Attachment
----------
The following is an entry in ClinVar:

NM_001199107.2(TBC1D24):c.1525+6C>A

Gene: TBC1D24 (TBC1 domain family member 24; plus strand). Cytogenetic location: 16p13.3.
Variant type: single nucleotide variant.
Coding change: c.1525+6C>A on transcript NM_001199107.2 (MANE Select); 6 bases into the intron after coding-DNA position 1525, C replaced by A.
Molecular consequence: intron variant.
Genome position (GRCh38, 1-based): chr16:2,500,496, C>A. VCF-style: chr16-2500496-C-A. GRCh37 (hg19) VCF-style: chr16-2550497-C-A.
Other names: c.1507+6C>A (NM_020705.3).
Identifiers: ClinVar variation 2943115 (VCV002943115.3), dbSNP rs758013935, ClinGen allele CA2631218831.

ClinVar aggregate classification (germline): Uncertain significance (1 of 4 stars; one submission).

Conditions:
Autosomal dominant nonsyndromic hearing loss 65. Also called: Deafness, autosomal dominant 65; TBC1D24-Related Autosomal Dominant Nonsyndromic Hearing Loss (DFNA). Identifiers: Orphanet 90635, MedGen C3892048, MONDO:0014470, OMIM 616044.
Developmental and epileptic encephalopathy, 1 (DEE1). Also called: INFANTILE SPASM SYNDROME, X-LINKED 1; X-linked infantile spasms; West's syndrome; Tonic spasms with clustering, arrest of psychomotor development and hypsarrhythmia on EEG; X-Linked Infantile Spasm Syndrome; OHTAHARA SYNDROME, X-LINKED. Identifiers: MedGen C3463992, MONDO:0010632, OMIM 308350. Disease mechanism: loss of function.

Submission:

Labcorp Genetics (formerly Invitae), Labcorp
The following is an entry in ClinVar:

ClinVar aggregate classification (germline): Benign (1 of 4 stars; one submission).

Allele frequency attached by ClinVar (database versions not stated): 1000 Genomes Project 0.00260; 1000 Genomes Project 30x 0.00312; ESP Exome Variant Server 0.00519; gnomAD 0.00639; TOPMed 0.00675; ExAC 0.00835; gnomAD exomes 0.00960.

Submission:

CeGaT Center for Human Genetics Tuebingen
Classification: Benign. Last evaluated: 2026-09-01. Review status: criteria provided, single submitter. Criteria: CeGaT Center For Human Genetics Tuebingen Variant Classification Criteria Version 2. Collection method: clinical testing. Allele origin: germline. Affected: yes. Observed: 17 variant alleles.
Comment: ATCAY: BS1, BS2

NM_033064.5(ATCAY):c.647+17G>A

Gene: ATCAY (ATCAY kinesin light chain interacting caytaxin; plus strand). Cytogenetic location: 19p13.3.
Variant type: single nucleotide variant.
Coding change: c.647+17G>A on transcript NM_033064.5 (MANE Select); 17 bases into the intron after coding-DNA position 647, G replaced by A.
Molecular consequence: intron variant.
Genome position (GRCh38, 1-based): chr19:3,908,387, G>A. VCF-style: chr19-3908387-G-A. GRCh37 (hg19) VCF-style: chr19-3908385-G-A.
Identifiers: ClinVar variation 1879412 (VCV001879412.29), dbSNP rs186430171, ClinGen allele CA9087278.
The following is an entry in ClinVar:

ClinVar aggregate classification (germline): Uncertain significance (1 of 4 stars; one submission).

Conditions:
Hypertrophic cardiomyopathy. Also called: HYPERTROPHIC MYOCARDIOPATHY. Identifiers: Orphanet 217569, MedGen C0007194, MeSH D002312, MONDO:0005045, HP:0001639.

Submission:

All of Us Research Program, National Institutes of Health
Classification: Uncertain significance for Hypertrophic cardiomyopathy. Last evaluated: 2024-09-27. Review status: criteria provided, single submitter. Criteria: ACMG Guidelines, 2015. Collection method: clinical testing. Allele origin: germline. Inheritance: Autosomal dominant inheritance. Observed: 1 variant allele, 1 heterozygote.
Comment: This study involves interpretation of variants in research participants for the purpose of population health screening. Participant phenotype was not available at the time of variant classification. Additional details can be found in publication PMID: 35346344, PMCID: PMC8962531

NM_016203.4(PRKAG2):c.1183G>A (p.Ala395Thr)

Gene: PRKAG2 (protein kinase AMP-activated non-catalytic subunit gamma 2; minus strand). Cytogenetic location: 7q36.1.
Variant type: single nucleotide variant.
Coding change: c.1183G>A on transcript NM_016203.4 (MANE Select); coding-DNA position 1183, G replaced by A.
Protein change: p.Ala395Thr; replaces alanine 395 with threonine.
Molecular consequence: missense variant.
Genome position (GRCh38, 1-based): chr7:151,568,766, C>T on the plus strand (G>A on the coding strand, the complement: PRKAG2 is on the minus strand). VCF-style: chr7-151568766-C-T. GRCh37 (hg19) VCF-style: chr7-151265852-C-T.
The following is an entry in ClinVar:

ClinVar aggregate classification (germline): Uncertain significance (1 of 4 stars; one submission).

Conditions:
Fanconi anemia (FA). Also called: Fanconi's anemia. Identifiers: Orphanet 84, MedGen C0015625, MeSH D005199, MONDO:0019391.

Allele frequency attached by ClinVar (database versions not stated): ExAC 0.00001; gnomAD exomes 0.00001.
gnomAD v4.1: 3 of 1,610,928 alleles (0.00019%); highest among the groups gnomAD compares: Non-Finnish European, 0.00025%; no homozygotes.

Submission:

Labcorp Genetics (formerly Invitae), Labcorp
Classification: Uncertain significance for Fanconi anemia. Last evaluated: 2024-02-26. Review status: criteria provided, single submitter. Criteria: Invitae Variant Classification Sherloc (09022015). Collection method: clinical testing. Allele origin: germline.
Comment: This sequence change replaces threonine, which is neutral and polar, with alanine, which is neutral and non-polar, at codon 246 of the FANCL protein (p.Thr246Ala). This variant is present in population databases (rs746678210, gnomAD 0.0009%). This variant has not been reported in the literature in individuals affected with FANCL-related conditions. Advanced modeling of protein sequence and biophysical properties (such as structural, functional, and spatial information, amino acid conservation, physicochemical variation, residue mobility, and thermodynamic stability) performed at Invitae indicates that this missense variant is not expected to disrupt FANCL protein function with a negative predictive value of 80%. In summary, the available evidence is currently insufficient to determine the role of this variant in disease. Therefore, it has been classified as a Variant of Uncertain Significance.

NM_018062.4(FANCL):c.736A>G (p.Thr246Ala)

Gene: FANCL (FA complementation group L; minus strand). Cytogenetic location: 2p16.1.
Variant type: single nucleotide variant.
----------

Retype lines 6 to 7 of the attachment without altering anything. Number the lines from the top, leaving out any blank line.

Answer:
Molecular consequence: intron variant.
Genome position (GRCh38, 1-based): chr16:2,500,496, C>A. VCF-style: chr16-2500496-C-A. GRCh37 (hg19) VCF-style: chr16-2550497-C-A.